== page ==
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School Rules and Regulations: Essay About Academic performance

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Introduction

The literature relevant to the relationship between school discipline and academic performance in schools has been reviewed in this chapter. The chapter was divided into sections: Discipline concept, theoretical framework, conceptual framework, and literature review.

Empirical Review

Concept of Discipline

Traditionally, school administration discipline meant pain and fear of punishment. Some discipline may mean something negative, such as blindly obeying orders, kneeling, manual work, firewood and water for teachers and parents, caning, and other forms of punishment. This is associated with Bull as a physical discipline that threatens a child’s condemnation. Discipline is the management’s action to enforce organizational standards, according to Okumbe.

Discipline actually involves preparing an individual to be a full and efficient member of a community, and a disciplined member of a community knows his or her rights and obligations to his or her community. This means that the person must be trained to control himself, respect, obedience, and be good manner. Okumbe and Galabawa see discipline as an activity in which someone is subject to a code of conduct that there is widespread agreement that an orderly atmosphere in school is necessary for effective teaching and learning. Discipline is reasonable in the eyes of those who receive it and in the eyes of society as a whole, according to Gossen and Lockes in Castle. The rules are expected to be known to everyone and consistently enforced. Discipline must also be reasonable if an action is to be good. A person can deny himself or herself to his or her wishes and serve others.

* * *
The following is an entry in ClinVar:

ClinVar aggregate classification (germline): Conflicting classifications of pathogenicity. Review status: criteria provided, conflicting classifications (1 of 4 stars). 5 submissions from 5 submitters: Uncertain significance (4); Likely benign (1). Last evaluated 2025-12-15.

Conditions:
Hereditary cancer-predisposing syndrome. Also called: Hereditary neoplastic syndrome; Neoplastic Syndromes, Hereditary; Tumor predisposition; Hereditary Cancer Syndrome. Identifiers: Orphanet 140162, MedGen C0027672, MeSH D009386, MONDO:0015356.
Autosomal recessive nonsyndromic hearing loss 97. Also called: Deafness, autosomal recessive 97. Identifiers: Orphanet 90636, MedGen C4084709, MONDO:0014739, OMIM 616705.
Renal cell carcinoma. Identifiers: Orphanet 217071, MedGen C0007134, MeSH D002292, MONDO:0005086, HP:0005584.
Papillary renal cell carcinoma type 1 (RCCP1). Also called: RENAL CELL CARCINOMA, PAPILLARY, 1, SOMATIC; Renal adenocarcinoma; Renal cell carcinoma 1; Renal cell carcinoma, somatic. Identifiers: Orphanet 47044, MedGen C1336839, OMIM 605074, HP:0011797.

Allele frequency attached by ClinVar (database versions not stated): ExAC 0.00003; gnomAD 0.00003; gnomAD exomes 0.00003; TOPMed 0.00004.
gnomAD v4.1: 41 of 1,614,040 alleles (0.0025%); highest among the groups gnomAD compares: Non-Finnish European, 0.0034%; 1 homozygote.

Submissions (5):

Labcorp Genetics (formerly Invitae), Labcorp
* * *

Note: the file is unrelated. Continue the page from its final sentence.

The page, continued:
Types of Discipline

According to this study, only two types of discipline were investigated: Umba, Bull, and Okumbe identified positive and negative discipline. Positive discipline, the first type, is sometimes called self-discipline. Self-discipline is the type of discipline that stems from the objectives and desires within the person, where there is no element of fear. Okumbe relates positive discipline to preventive discipline and is gratifying to maintain a set of values and objectives. Self-control, individual responsibility in time management, respect for school property, school rules and authority, good governance encouraged, good relationship between students and teachers.

To increase positive discipline, disruptive behavior in schools must be reduced to create a learning-friendly environment. Cotton suggests that rules and consequences should be clearly specified and communicated to parents, students, and teachers. Once rules are communicated, the fair and consistent application of school rules and the provision of a hearing process for students to present their side of the story will also increase the perceptions of fairness of students and parents.